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With ESPN The Magazine dedicating a full issue to the city of Boston, espnW asks: What city has the most dedicated female fans? The debate kicks off with cases for Beantown and the Big Apple.
You know the ball that dropped to the warning track when Jacoby Ellsbury slammed into the center field wall Monday night? It might as well have been the collective heart of Red Sox Nation. This hasn't just been a bad month for our beloved ballclub. It's been a remote-control throwing, face-to-hands burying, historically awful string of games.
But Boston devotees are married to these teams, in sickness and in health. Caring isn't an option. It's engrained in the fibers of our fandom. Opposing teams know it. Opposing team's fans know it. That's why they take as much joy in our misery as they do their own teams' success.
|Kaitee Daley and her brother partake of the Foxborough tailgating scene.|
New England's faithful -- both men and women -- set the bar.
Ask a woman wearing a Lakers T-shirt what happened last season and she may ask for clarification: "Which show: 'Keeping Up With The Kardashians' or 'Khloe and Lamar'?" Ask a New York Knicks fan the same and, well & good luck finding a Knicks fan. Ask a Celtics girl and brace yourself for a long tirade about the Perkins trade, the gruesome Rondo elbow sprain and the aging Big Three.
For years, we were lovable, loudmouth losers. Tack on 10 years and seven trophies and now we're all pompous, loudmouth jerks. But there's another label that's more concerning.
As a die-hard female fan, I think the hardest part of this new Boston sports era can be summed up in one phrase -- pink hats.
A few more people on the Boston bandwagon doesn't seem like a terrible burden, but the addition of pink hatters to the fan base has managed to cast a shadow of misperception about the legitimacy of Boston fans. Especially women.
For those who aren't familiar, the term "pink hat" was coined in the early 2000s to describe a fair-weather fan, typically female, who knows little about sports but screams "Sweet Caroline" with all the vigor of a disillusioned "American Idol" contestant. Pink hats measure a game by how many Facebook-profile-worthy photos it generates and think Red Auerbach is the color of a J. Crew sweater. That's not the technical definition, of course, but the moniker was born in Boston because cheering for successful teams is considered trendy. And no city has enjoyed as much success in the past decade as Beantown.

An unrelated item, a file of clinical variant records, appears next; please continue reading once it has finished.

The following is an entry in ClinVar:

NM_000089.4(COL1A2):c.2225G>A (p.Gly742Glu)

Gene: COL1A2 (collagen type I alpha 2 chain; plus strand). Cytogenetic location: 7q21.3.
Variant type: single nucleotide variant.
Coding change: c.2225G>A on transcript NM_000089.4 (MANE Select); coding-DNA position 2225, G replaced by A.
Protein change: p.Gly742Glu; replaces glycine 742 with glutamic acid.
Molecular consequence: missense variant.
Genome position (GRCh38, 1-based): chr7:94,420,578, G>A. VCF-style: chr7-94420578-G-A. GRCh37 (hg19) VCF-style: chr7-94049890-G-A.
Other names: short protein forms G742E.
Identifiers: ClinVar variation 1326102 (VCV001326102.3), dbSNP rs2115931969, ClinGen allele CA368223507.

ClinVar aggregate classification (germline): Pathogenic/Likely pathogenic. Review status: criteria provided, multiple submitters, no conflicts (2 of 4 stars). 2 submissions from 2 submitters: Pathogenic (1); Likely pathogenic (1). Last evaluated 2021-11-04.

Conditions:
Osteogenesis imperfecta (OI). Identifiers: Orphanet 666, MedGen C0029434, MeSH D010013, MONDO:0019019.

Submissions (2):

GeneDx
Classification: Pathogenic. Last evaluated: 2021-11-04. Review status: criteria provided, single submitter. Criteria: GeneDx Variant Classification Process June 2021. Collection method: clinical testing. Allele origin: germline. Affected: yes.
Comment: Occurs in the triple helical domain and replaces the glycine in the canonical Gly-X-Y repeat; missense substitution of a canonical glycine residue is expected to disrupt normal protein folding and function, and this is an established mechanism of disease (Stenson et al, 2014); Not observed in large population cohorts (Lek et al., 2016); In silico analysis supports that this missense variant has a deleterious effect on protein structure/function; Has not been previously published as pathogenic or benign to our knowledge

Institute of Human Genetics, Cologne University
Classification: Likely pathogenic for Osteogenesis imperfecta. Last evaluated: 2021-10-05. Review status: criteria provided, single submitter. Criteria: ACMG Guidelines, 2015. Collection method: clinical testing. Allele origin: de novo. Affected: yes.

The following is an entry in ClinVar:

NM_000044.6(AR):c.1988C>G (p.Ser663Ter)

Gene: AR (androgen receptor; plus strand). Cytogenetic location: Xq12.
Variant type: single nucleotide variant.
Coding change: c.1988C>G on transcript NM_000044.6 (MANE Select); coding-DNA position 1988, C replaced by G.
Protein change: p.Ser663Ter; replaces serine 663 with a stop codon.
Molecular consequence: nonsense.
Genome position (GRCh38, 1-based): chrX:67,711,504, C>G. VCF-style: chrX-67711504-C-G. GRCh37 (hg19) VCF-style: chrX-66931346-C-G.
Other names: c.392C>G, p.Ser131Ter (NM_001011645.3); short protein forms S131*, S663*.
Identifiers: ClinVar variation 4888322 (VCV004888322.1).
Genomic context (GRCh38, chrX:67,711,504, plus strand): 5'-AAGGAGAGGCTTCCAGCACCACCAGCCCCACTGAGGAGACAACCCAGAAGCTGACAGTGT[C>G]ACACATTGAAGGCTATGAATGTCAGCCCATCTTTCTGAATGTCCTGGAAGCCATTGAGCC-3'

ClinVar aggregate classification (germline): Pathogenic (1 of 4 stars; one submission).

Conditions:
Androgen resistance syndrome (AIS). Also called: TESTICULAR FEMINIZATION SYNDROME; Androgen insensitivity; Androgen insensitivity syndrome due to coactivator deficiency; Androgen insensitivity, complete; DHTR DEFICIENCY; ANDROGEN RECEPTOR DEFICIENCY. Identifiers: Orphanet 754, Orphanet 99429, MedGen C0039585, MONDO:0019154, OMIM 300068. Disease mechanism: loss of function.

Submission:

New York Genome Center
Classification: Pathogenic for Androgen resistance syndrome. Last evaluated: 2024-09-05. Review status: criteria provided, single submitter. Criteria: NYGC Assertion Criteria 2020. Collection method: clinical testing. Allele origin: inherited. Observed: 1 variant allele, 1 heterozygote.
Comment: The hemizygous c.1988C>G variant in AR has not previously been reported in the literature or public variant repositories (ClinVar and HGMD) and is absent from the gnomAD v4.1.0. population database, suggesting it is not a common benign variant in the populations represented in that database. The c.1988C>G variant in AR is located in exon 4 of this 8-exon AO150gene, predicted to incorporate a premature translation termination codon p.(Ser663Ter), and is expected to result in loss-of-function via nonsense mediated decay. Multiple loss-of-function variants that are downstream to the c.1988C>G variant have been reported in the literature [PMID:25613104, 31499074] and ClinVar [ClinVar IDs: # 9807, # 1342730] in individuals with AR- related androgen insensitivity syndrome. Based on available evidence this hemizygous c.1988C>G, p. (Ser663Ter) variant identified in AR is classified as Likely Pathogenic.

"The John Henry ownership group came along and succeeded in turning Fenway from a place to see a ballgame into this tourist destination," explained longtime Boston sports writer and comedian Jerry Thornton (WEEI, Barstool Sports). "It became baseball's Magic Kingdom, and the girl's pink Red Sox hat was its Mickey Mouse ears."
Boston's remarkable World Series run in 2004 certainly spiked "kingdom" attendance. Longtime Fenway frequenters complained about higher prices of tickets and concessions and the prevalence of fans paying more attention to their Blackberries than the game. (Remember, this is coming from a group of people who sit for hours in seats made for 12-year-olds.) For those who had suffered through years or decades of mediocrity, the presence of these faux fans marked the beginning of rampant resentment toward a new breed of touristy pretend Red Sox-phile.
There were plenty of clueless bandwagon guys, but girls became the natural target for righteous Bostonians who assumed we knew nothing about sports in the first place. I tried to prove I belonged: When dissecting a Patriots game, I made sure to mention the Rodney Harrison tackles as much as the Tom Brady touchdowns. When I wore a Johnny Damon jersey, I felt the need to emphasize that I liked the way he played baseball, not his forearms and jaw line. I was the girl who studied point guards because I wanted to play college ball, not the girl who studied them for their looks.
My insecurity has since waned, but the pink hat backlash hasn't.